Punxsy earned four more points on another major decision by Carl Langley at 182 pounds.

Langley dominated Chad Desmett, but Desmett was able to fight off several pin attempts, including one late in the match where he was saved by the final horn.

"Carl Langley is a 160-pounder, and we weighed him in tonight at 161 so we could register him as a 170-pounder and bump him to 182," Eddy said. "I even thought Carl had the fall during his match, but he ended up getting a major decision, so there was a two-point difference."

Langley's four team points gave the Chucks a 20-6 lead, and teammate Josh Neal followed with a quick pin over Jake Kavelak at 195 pounds to bump the lead to 26-6.

Curwensville cut into the gap, though, with three consecutive wins to cut Punxsy's lead to four points.

First, Ricky Magnuson was awarded six points for a forfeit at 220 pounds.

At 285 pounds, Spencer Smeal earned six more points with a fall over Punxsy's Tyler Titus.

Finally, Curwensville's Sam Bressler earned a major decision over Punxsy's Andrew Bullers, 13-2, with Bullers earning his two points at the end with a reversal to avoid a technical fall.

Punxsy returned to its winning ways at 113 pounds when Bowers defeated Travis Lansberry by pin 1:28 into the match, giving Punxsy a 32-22 cushion.

Punxsy's next two matches were losses, but both were losses by decision, keeping Curwensville at bay.

Burke took on Tyler Mays at 120 pounds, and despite a late reversal, he was unable to overcome a 9-3 deficit.

At 126 pounds, Devan Snyder fought back after trailing Brandon Sass 5-0 at the end of two periods to earn a reversal with 1:17 left in the match and two back points to cut the gap to 5-4. Snyder was unable to earn another back point, though, and Sass earned his team three points to narrow the margin to 32-28.

"Burke's and Snyder's matches really stand out in my mind," Eddy said. "Despite being losses, they were both decision losses, and they both made small mistakes that cost them some points. Those are things we can fix. But what I like is those guys battled right to the end. Both of those matches ended with us in control, and that's a big thing. Win or lose, if you can end the match in control, that's a huge confidence booster."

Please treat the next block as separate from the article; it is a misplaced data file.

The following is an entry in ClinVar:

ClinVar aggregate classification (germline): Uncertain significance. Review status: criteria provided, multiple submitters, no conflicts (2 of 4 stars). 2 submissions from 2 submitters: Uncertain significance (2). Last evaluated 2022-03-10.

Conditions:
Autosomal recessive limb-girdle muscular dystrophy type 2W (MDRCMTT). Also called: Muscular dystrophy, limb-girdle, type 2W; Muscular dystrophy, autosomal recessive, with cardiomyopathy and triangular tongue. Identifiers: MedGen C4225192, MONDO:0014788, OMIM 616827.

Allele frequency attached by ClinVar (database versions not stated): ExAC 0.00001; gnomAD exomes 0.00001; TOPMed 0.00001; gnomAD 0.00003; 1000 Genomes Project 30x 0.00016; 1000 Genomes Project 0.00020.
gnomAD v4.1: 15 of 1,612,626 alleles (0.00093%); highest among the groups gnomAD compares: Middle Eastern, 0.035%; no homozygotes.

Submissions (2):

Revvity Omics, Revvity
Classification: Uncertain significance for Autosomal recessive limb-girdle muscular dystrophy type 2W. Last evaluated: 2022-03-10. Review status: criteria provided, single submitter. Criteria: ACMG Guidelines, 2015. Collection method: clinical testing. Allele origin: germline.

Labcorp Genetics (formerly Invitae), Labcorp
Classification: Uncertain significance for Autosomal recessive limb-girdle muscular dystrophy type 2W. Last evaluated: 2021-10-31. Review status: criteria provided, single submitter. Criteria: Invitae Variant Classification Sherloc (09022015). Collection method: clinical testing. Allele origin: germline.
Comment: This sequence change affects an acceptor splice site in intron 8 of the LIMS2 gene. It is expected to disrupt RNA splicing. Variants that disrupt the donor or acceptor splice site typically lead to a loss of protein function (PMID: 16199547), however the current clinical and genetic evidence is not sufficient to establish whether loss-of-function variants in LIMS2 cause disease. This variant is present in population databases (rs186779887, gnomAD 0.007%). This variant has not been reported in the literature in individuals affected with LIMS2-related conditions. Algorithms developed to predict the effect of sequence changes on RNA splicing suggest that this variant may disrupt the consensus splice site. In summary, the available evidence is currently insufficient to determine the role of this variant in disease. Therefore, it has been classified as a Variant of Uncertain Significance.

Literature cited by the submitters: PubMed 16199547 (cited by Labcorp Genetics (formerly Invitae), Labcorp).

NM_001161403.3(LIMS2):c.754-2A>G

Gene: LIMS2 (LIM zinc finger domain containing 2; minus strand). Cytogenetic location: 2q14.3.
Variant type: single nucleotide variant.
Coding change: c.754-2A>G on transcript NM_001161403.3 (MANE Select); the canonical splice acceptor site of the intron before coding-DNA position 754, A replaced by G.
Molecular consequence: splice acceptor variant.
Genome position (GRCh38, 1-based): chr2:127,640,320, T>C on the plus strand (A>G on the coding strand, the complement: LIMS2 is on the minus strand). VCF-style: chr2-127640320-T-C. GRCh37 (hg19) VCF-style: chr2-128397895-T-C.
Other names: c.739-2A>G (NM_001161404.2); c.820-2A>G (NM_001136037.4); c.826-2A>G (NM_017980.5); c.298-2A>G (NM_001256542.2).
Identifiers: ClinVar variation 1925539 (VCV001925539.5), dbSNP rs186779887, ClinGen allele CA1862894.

With the lead narrowed to four points, Punxsy knew the importance of Shuckers' match at 132 pounds. If he earned any type of victory, Punxsy would clinch the team win before Cappella even had to take the mat against Keller.

Schuckers jumped out to a quick 10-0 lead in the first period, but Curwensville's Devin Kerin was shifty and almost reversed him a few times.

Schuckers saw an opening early in the second period, though, and took advantage, pinning his opponent and clinching the win.

"Schuckers got the big win for us at 132," Eddy said. "He's another one who had to gain weight just so he could weigh in there. He really did a good job with a really funky wrestler. Guys like that, you have to worry about moves like cement mixers and elevators, but Josh did a good job countering all of that."

With the win secured, Cappella's match still held weight, as he had never faced Keller before. Overall, Eddy was pleased with Cappella's performance against one of the best wrestlers in the area.

"Neko bumped up a weight class to wrestle him, and he's really one of the premier wrestlers in the area and in the state," Eddy said. "He's one of the best riders around, and Neko just couldn't escape, but he didn't get turned either. When you can stay under a guy like that for a full period and not get turned, that's something."

What Eddy liked most took place before the match, though, when Cappella asked to face the difficult opponent, even though it meant bumping up a weight class.

"Down in the locker room before the match, that was a match Neko asked for," Eddy said. "He was getting it anyway, but he asked if he could have it. That's big. You can't be one of the best if you're going to dodge one of the best."

After the hard-earned victory, Punxsy meets Brookville Tuesday on the road with the junior high match starting at 6 p.m. and the varsity match to follow.